Quantum perturbation-free study of single molecules

A charged nitrogen molecule is interrogated by a charged calcium atom in an optical lattice. (Image: University of Basel, Department of Chemistry)

Researchers of the University of Basel have developed a new method with which individual isolated molecules can be studied precisely, without destroying the molecule or even influencing its quantum state.

Spectroscopic analyses are based on the interaction of matter with light. In typical spectroscopic experiments, a sample containing a large number of molecules is irradiated directly. The molecules can only absorb light at well-defined wavelengths which correspond to energy differences between two of their quantum states. This is referred to as a spectroscopic excitation.

In the course of these experiments, the molecules are perturbed and change their quantum state. In many cases, the molecules even have to be destroyed to detect the spectroscopic excitations.

Inspired by quantum methods developed for the manipulation of atoms, the research team has developed a new technique which enables spectroscopic measurements on the level of a single molecule.

The molecule is trapped in a radio-frequency trap and cooled down to near the absolute zero point of the temperature scale (approx. -273 °C). To enable cooling, an auxiliary atom (here a single, charged calcium atom) is simultaneously trapped and localized next to the molecule. This spatial proximity is also essential for the subsequent spectroscopic study of the molecule.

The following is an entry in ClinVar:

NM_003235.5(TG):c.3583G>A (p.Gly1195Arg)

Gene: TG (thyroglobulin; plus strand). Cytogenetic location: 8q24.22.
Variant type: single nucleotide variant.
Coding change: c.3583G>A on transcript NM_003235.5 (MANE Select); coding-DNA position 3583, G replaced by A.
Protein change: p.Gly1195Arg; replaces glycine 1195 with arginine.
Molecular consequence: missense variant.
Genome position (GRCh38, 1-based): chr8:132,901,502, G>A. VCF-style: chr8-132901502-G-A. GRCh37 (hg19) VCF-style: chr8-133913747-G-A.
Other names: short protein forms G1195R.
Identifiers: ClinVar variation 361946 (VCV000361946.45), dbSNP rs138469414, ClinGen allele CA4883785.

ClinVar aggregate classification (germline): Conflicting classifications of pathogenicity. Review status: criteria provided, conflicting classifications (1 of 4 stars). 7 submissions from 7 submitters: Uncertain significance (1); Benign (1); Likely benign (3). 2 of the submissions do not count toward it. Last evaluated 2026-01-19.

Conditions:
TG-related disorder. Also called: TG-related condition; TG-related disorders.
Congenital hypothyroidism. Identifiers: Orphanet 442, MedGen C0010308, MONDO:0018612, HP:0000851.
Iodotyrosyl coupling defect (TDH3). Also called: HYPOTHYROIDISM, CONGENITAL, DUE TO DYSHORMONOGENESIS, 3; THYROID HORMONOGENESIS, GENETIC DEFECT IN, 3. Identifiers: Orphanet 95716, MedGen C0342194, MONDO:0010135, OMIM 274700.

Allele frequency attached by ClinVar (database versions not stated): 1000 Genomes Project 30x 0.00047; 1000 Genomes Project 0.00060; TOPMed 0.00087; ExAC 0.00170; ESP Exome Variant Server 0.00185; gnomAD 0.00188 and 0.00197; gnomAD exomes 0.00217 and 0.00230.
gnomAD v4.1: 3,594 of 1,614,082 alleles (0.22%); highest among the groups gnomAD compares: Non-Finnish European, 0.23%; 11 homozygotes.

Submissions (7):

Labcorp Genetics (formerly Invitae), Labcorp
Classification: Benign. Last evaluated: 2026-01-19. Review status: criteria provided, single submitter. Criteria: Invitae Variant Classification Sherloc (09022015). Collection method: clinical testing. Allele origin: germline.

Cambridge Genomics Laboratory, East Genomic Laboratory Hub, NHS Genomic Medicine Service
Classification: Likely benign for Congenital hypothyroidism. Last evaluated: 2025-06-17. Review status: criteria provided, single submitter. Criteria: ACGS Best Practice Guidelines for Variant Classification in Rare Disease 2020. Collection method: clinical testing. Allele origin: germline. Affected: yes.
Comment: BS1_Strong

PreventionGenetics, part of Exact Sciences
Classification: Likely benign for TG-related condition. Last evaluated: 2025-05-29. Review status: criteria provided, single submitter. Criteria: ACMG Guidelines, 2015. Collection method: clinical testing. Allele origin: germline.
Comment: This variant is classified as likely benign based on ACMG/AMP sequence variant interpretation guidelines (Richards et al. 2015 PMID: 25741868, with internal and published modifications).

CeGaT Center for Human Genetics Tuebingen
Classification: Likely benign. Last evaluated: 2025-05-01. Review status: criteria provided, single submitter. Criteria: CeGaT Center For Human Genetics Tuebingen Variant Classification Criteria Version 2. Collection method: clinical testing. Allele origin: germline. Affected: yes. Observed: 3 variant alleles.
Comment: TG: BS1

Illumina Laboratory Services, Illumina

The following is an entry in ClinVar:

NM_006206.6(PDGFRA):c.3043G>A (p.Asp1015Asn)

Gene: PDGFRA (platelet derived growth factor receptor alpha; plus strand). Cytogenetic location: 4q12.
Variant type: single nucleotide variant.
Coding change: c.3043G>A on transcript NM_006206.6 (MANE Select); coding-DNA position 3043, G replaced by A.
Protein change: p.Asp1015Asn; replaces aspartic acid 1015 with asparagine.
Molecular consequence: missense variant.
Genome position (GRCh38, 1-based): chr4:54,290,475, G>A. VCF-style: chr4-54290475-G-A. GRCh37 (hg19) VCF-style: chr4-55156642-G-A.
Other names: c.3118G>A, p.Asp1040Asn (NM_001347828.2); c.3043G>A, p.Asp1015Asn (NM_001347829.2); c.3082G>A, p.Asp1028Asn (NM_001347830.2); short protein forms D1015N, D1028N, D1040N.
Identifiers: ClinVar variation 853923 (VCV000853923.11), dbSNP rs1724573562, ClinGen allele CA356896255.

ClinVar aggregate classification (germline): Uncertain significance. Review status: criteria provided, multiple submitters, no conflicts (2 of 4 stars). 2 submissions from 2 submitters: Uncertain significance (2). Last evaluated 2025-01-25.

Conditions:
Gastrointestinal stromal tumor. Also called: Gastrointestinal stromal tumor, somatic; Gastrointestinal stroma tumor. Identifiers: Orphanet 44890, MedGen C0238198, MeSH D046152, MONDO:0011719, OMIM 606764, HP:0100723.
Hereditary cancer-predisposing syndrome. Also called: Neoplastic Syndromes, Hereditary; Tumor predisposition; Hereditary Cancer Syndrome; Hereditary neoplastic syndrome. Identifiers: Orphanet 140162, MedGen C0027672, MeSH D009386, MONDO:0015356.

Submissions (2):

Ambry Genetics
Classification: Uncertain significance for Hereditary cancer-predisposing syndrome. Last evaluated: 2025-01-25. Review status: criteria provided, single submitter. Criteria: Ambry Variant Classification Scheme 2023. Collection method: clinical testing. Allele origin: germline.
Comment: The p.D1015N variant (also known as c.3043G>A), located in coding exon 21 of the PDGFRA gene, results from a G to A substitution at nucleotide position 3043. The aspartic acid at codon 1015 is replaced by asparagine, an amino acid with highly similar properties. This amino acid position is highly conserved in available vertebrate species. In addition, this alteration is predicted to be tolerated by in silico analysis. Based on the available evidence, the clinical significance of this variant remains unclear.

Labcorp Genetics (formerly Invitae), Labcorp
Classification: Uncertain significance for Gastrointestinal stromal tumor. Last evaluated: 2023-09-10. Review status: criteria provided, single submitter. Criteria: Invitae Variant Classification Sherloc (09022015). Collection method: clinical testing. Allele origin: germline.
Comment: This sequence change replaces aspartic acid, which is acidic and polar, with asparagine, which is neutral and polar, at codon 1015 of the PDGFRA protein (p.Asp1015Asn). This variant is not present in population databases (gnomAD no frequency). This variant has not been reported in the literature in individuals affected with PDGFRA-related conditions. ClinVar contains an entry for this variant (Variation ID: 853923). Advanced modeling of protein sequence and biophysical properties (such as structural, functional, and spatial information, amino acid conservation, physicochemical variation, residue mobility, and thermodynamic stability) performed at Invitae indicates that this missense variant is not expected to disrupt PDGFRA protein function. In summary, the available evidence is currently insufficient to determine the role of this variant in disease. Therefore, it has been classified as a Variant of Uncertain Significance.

Then, a force is generated on the molecule by focusing two laser beams on the particles to form a so-called optical lattice. The strength of this optical force increases with the proximity of the irradiated wavelength to a spectroscopic excitation in the molecule resulting in a vibration of the molecule within the trap instead of its excitation. The strength of the vibration is thus related to the proximity to a spectroscopic transition and is transmitted to the neighboring calcium atom from which it is detected with high sensitivity. In this way, the same information on the molecule can be retrieved as in a conventional spectroscopic experiment.

This highly sensitive technique for probing molecules is widely applicable and paves the way for a range of new applications in the fields of quantum science, spectroscopy and chemistry.

The paper has been published in the journal Science.

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